Ouch! Damage, Stress, and Consequences
When you’re hit by an attack, the severity of the hit is the difference between the attack roll and your defense roll; we measure that in shifts. For instance, if your opponent gets +5 on their attack and you get a +3 on your defense, the attack deals a two shift hit (5 – 3 = 2).
Then, one of two things happens:
- You suffer stress and/or consequences, but you stay in the fight.
- You get taken out, which means you’re out of the action for a while.
Stress & Consequences: The 30-Second Version
- Each character starts with three stress boxes.
- Severity of hit (in shifts) = Attack Roll – Defense Roll
- When you take a hit, you need to account for how that hit damages you. One way to absorb the damage is to take stress; you can check one stress box to handle some or all of a single hit. You can absorb a number of shifts equal to the number of the box you check: one for Box 1, two for Box 2, three for Box 3.
- You may also take one or more consequences to deal with the hit, by marking off one or more consequence slots and writing a new aspect for each one. Mild consequence = 2 shifts; moderate = 4 shifts; severe = 6 shifts.
- If you can’t (or decide not to) handle the entire hit, you’re taken out. Your opponent decides what happens to you.
- Giving in before your opponent’s roll allows you to control how you exit the scene. You also get one or more fate points for doing this!
- Stress and mild consequences vanish at the end of the scene, provided you get a chance to rest. Other consequences take longer.
What Is Stress?
If you get hit and don’t want to be taken out, you can choose to take stress.
Stress represents you getting tired or annoyed, taking a superficial wound, or some other condition that goes away quickly.
Your character sheet has a stress track, a row of three boxes. When you take a hit and check a stress box, the box absorbs a number of shifts equal to its number: one shift for Box 1, two for Box 2, or three for Box 3.
You can only check one stress box for any single hit, but you can check a stress box and take one or more consequences at the same time. You can’t check a stress box that already has a check mark in it!
What Are Consequences?
Consequences are new aspects that you take to reflect being seriously hurt in some way. Your character sheet has three slots where you can write consequences. Each one is labeled with a number: 2 (mild consequence), 4 (moderate consequence), or 6 (severe consequence). This represents the number of shifts of the hit the consequence absorbs. You can mark off as many of these as you like to handle a single hit, but only if that slot was blank to start with. If you already have a moderate consequence written down, you can’t take another one until you do something to make the first one go away!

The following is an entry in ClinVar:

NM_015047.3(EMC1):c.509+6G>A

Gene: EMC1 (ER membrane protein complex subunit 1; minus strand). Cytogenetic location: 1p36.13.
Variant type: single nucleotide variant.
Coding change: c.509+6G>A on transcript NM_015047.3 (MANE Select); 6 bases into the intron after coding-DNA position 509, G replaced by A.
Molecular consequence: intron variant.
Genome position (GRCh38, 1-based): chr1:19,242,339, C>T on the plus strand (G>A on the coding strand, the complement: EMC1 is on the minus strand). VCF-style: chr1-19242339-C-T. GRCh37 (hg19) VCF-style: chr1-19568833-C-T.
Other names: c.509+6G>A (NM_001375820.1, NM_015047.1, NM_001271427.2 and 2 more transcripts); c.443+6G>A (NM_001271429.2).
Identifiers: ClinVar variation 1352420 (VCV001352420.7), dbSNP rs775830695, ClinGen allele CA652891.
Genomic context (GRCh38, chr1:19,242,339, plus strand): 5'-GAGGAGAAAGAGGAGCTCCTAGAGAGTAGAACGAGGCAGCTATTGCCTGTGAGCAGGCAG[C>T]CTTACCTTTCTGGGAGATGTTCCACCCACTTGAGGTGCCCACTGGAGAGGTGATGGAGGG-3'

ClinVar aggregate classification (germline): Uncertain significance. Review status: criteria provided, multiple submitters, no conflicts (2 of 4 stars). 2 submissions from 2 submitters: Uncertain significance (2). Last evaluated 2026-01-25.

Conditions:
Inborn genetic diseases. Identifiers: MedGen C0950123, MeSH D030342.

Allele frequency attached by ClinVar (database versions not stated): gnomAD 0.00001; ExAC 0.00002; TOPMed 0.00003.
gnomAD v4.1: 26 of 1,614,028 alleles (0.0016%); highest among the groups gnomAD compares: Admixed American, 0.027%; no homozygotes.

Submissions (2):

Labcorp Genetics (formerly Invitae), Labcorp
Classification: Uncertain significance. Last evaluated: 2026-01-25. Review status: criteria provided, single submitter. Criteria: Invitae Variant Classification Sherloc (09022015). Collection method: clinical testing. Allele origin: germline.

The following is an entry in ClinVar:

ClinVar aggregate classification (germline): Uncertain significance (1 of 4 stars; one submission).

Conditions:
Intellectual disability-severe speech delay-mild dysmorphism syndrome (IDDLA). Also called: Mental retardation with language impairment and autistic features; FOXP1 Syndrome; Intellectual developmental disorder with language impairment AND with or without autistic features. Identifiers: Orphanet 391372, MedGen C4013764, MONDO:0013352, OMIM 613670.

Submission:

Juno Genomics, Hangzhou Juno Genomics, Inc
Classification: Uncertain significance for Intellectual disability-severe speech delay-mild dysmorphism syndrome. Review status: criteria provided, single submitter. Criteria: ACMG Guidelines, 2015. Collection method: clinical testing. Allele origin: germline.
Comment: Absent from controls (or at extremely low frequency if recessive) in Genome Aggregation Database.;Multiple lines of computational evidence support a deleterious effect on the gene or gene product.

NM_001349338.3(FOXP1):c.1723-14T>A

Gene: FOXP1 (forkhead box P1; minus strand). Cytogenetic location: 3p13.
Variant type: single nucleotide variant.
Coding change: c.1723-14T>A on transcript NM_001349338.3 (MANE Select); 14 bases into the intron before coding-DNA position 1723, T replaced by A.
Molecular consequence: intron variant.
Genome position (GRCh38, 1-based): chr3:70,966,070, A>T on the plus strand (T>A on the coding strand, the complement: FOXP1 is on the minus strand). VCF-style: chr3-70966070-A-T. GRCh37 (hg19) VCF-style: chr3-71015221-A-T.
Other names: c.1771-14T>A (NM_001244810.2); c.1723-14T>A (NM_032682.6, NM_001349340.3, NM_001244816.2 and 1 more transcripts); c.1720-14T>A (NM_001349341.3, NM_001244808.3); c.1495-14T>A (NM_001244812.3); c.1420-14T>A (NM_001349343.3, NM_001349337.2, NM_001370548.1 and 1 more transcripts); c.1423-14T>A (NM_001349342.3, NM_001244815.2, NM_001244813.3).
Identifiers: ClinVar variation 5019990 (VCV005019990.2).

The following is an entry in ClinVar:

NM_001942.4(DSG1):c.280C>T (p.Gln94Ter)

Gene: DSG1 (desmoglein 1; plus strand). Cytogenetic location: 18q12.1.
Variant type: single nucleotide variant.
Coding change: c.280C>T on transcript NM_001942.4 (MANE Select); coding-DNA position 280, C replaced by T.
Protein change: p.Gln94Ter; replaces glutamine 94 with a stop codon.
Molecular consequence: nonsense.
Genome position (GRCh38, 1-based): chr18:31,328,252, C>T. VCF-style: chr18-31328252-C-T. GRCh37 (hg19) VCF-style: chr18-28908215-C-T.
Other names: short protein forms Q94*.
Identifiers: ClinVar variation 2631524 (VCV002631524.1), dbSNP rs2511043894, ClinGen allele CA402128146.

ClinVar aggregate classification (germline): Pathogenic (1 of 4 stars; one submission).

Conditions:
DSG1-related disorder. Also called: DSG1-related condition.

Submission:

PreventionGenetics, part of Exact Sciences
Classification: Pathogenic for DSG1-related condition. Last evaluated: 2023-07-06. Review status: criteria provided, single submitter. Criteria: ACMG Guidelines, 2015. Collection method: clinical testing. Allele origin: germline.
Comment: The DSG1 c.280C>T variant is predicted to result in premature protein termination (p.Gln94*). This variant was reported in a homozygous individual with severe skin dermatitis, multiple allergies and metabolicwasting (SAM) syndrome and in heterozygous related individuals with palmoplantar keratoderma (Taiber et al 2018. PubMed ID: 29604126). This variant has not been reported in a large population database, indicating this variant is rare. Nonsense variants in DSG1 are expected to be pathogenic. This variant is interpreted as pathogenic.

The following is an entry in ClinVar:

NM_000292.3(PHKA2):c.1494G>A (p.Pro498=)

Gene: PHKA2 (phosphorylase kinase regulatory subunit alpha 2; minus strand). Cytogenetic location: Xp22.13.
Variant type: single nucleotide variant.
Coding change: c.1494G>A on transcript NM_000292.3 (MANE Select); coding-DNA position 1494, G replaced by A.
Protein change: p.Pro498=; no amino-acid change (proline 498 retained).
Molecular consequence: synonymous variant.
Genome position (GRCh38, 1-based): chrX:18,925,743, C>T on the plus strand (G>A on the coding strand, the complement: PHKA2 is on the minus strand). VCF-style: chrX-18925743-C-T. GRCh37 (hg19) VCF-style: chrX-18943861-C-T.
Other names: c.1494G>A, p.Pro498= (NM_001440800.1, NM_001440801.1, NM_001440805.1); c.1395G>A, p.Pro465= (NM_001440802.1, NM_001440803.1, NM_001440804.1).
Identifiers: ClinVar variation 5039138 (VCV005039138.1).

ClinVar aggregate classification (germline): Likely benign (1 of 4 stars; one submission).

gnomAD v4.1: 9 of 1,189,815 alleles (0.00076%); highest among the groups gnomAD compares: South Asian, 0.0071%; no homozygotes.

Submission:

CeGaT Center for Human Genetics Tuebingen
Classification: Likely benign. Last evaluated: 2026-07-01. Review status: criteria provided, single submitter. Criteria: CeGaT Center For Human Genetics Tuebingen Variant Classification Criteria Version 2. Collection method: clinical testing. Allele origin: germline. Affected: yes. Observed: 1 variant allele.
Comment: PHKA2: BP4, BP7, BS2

A major downside of consequences is that each consequence is a new aspect that your opponents can invoke against you. The more you take, the more vulnerable you are. And just like situation aspects, the character that creates it (in this case, the character that hit you) gets one free invocation on that consequence. They can choose to let one of their allies use the free invocation.
Let’s say that you get hit really hard and take a 4-shift hit. You check Box 2 on your stress track, which leaves you with 2 shifts to deal with. If you can’t, you’re taken out, so it’s time for a consequence. You can choose to write a new aspect in the consequence slot labeled 2—say, Sprained Ankle. Those final 2 shifts are taken care of and you can keep fighting!
If you’re unable to absorb all of a hit’s shifts—by checking a stress box, taking consequences, or both—you’re taken out.
What Happens When I Get Taken Out?
If you get taken out, you can no longer act in the scene. Whoever takes you out narrates what happens to you. It should make sense based on how you got taken out—maybe you run from the room in shame, or maybe you get knocked unconscious.
If things look grim for you, you can give in (or concede the fight)—but you have to say that’s what you’re going to do beforeyour opponent rolls their dice.
This is different than being taken out, because you get a say in what happens to you. Your opponent gets some major concession from you—talk about what makes sense in your situation—but it beats getting taken out and having no say at all.
Additionally, you get one fate point for conceding, and one fate point for each consequence you took in this conflict. This is your chance to say, “You win this round, but I’ll get you next time!” and get a tall stack of fate points to back it up.
Getting Better—Recovering from Stress and Consequences
At the end of each scene, clear all of your stress boxes. Recovery from a consequence is a bit more complicated; you need to explain how you recover from it—whether that’s an ER visit, taking a walk to calm down, or whatever makes sense with the consequence. You also need to wait an appropriate length of time.
- Mild consequence: Clear it at the end of the scene, provided you get a chance to rest.
- Moderate consequence: Clear it at the end of the next session, provided it makes sense within the story.
- Severe consequence: Clear it at the end of the scenario, provided it makes sense within the story.
Renaming Moderate and Severe Consequences
Moderate and severe consequences stick around for a while. Therefore, at some point you may want to change the name of the aspect to better fit what’s going on in the story. For instance, after you get some medical help, Painful Broken Leg might make more sense if you change it to Hobbling on Crutches.